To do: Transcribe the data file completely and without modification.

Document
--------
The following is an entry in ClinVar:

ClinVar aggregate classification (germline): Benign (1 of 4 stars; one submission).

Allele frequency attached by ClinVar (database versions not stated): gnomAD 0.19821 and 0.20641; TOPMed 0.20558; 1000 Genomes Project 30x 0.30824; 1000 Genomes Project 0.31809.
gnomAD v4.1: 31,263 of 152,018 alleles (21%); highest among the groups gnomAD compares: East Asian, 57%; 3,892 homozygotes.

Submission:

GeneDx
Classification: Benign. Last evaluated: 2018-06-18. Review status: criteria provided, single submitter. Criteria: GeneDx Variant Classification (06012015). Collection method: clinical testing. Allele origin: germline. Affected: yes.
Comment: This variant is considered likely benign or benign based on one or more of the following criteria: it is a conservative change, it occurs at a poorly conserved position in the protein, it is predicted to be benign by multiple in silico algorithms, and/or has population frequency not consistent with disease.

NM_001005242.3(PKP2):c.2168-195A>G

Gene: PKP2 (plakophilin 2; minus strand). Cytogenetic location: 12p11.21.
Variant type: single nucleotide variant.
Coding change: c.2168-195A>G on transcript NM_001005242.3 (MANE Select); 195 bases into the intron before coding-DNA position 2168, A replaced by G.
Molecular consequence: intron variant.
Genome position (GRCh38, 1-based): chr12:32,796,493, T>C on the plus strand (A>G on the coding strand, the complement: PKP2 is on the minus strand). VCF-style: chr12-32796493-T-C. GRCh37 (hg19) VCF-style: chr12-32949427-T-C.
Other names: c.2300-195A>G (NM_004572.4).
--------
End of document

The following is an entry in ClinVar:

ClinVar aggregate classification (germline): Benign (1 of 4 stars; one submission).

Allele frequency attached by ClinVar (database versions not stated): gnomAD 0.19821 and 0.20641; TOPMed 0.20558; 1000 Genomes Project 30x 0.30824; 1000 Genomes Project 0.31809.
gnomAD v4.1: 31,263 of 152,018 alleles (21%); highest among the groups gnomAD compares: East Asian, 57%; 3,892 homozygotes.

Submission:

GeneDx
Classification: Benign. Last evaluated: 2018-06-18. Review status: criteria provided, single submitter. Criteria: GeneDx Variant Classification (06012015). Collection method: clinical testing. Allele origin: germline. Affected: yes.
Comment: This variant is considered likely benign or benign based on one or more of the following criteria: it is a conservative change, it occurs at a poorly conserved position in the protein, it is predicted to be benign by multiple in silico algorithms, and/or has population frequency not consistent with disease.

NM_001005242.3(PKP2):c.2168-195A>G

Gene: PKP2 (plakophilin 2; minus strand). Cytogenetic location: 12p11.21.
Variant type: single nucleotide variant.
Coding change: c.2168-195A>G on transcript NM_001005242.3 (MANE Select); 195 bases into the intron before coding-DNA position 2168, A replaced by G.
Molecular consequence: intron variant.
Genome position (GRCh38, 1-based): chr12:32,796,493, T>C on the plus strand (A>G on the coding strand, the complement: PKP2 is on the minus strand). VCF-style: chr12-32796493-T-C. GRCh37 (hg19) VCF-style: chr12-32949427-T-C.
Other names: c.2300-195A>G (NM_004572.4).